Next Score View the next score

    The top Globe arts stories of 2015

    A group of playful protesters picketed outside the Museum of Fine Arts in October, expressing their dislike of painter Pierre-Auguste Renoir’s work.
    Lane Turner/Globe Staff
    A group of playful protesters picketed outside the Museum of Fine Arts in October, expressing their dislike of painter Pierre-Auguste Renoir’s work.

    From protests at the Museum of Fine Arts to Taylor Swift to the Greenway’s floating sculpture, here are the most-viewed arts stories from 2015, starting with the most popular:

    1. Renoir haters picket outside Museum of Fine Arts

    It’s nothing personal, says Ben Ewen-Campen, he just doesn’t think French impressionist Pierre-Auguste Renoir is much of a painter.


    2. Do you speak Canadian road sign?

    Get The Weekender in your inbox:
    The Globe's top picks for what to see and do each weekend, in Boston and beyond.
    Thank you for signing up! Sign up for more newsletters here

    Ty Burr returned with something to say after a week of camping in Canada and pondering “What in the name of Rob Ford were the road signs trying to tell us?”

    3. ‘American Sniper’ doesn’t flinch

    In his review of the film, Ty Burr writes, “’American Sniper’ may be the hardest, truest movie ever made about the experience of men in war. Why? Because there’s no glory in it.”

    4. Counter-protesters join kimono fray at MFA


    Over the summer, the Museum of Fine Arts playfully began “Kimono Wednesdays” to feature Claude Monet’s “La Japonaise.” Protesters were not amused, saying it was cultural appropriation. Counter-protesters wearing kimonos said they enjoyed the museum’s attempt to bring Japanese culture to the community.

    5. 50 things about Arlo Guthrie’s ‘Alice’s Restaurant’ on its 50th anniversary

    It was 50 years ago, Thanksgiving in 1965, when an 18-year-old rising folk singer named Arlo Davy Guthrie drove up from Queens, N.Y., to Great Barrington to visit a friend named Alice Brock.

    Dina Rudick/Globe Staff
    The sculpture — a vast net of rusty orange, magenta, and green hues — floated above the Greenway until October.

    6.Floating sculpture rises over the Greenway

    Brookline artist Janet Echelman’s light-as-air sculpture turned heads as it soared over the Rose Fitzgerald Kennedy Greenway when it appeared in May. This is the story — and accompanying time-lapse video — about the art and the “crane ballet” it took to install it.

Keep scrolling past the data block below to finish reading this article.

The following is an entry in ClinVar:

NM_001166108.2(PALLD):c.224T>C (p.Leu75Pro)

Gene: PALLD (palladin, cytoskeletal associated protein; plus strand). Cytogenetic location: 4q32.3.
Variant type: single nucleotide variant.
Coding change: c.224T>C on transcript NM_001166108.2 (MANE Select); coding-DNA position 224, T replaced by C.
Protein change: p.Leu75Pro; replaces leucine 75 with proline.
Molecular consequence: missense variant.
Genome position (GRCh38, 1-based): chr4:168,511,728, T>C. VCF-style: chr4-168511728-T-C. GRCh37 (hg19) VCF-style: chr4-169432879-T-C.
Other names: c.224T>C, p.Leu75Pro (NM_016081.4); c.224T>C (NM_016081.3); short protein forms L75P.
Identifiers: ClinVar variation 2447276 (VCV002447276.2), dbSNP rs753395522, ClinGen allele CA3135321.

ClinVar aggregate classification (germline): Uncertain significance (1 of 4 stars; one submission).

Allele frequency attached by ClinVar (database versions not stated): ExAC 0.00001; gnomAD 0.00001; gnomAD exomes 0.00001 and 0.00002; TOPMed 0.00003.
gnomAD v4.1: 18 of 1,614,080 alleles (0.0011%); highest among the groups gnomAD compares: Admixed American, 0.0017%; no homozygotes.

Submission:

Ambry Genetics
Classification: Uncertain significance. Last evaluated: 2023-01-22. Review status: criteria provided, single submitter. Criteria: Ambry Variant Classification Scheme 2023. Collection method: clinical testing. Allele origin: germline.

Joe Alblas, Conquering Lion Pictures, Out of Africa Pictures

    7. ‘Book of Negroes’ reveals little-known chapter in history

    The six-hour BET series — based on the award-winning book of the same name by Lawrence Hill, who co-wrote the teleplay with director Clement Virgo — tells the story of Aminata Diallo (Aunjanue Ellis, “The Help”), a woman stolen from her village in Africa and sold into slavery as a child.

    Spotlight Film, LLC
    Rachel McAdams (left) and Globe reporter Sacha Pfeiffer.

    8. The real people behind the ‘Spotlight’ characters

    The movie “Spotlight” — featuring stars including Michael Keaton, Mark Ruffalo, and Rachel McAdams — tells the story of how The Boston Globe uncovered the systemic coverup of child abuse by the Catholic Church. This feature takes a look at the real-life Boston Globe reporters portrayed in the film.

    Matthew J. Lee/Globe staff
    Taylor Swift at Gillette in July. It is the first stadium she had ever headlined, and she has a soft spot for it.

    9. At Gillette, Taylor Swift proves her pop superstar status

    In his concert review, critic James Reed writes that Swift is “no longer a doe-eyed ingénue,” and that she “commands an audience like none of her peers can after successfully transitioning from country-pop sweetheart to the world’s most influential pop star.”

    10. Surprising warmth in ‘Fifty Shades of Grey’ adaptation

    “Fifty Shades of Grey” author E.L. James should count her blessings as she counts her millions,” writes reviewer Meredith Goldstein. “Her best-selling book — which, despite its popularity, is pretty rough source material — was stripped of its worst parts and turned into a surprisingly warm screenplay by Kelly Marcel.”